Austin/ Weather & Environment
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Published on April 05, 2024
Wildlife Experts Urge Texans to Avoid Interfering with Young Animals in Spring SeasonSource: Unsplash/Erika Fletcher

With spring in full bloom, New Yorkers are hitting parks and backyards, coming face-to-face with nature's youngsters – but wildlife experts are sending a clear message: keep your hands to yourselves. The Texas Parks and Wildlife Department has issued a warning that well-meaning interventions with what seem like abandoned baby animals can be harmful, illegal without a permit, and usually unnecessary, as these creatures are often in the watchful eye of their parents who are nearby searching for food.

Meredith Longoria, TPWD’s Wildlife Division Deputy Director said, "Most of the time, young wildlife is not abandoned but simply staying in a safe space while their parents search for food," emphasizing the importance of leaving these creatures be unless they're visibly injured, which might not always be the case, because their mottled coats and attentive moms usually protect fawns from predators, and despite the natural urge to assist these animals, human interference is often detrimental to their well-being, according to TPWD.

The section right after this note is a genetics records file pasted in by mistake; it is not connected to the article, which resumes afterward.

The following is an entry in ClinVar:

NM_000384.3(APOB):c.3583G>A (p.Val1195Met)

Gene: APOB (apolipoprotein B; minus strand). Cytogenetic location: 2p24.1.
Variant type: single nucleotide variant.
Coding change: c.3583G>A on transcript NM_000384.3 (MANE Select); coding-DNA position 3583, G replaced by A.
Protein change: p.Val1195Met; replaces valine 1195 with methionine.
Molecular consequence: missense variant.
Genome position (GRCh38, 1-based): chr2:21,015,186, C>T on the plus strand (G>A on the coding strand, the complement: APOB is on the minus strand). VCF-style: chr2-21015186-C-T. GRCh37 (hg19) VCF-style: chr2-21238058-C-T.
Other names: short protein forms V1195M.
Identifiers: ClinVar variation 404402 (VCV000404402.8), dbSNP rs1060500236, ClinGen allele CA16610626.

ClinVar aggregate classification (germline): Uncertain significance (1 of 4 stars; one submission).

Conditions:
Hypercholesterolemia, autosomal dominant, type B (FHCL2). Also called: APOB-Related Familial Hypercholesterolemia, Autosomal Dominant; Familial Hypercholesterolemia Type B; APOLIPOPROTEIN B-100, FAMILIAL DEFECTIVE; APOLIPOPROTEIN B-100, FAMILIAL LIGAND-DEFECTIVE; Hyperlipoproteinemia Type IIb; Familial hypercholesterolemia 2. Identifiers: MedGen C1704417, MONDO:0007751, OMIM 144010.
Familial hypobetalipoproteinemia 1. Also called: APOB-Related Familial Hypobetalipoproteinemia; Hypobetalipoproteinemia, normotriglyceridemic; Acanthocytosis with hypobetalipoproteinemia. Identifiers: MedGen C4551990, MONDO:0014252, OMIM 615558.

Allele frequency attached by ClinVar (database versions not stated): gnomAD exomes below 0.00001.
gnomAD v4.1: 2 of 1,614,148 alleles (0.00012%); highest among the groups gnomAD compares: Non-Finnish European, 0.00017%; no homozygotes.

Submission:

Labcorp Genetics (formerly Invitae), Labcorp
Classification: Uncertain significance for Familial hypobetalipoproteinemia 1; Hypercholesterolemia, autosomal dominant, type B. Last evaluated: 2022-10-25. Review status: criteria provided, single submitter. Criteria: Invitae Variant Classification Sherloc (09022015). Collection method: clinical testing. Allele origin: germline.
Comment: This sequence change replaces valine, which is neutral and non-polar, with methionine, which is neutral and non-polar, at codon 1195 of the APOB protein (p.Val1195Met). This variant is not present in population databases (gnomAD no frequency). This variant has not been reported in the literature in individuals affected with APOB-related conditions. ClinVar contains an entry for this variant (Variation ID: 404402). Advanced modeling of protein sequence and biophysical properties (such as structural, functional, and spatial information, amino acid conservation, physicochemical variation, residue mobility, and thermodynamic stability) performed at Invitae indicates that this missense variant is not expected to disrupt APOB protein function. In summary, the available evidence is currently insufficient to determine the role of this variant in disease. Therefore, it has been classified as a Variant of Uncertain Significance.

It's bird and deer season, and locals might mistake the sight of a lone fawn or a grounded bird as a cry for help. However, these animals are usually undergoing natural developmental milestones under the close supervision of their parents. Experts recommend observing from a distance before taking any action and highlight that the best thing to do is nothing at all, as parental care is often just out of sight.

For those encountering what appears to be sick or injured wildlife, TPWD advises contacting a permitted wildlife rehabilitator, advising strongly against handling or attempting to transport injured, sick, or orphaned wildlife themselves, as per TPWD.

Austin-Weather & Environment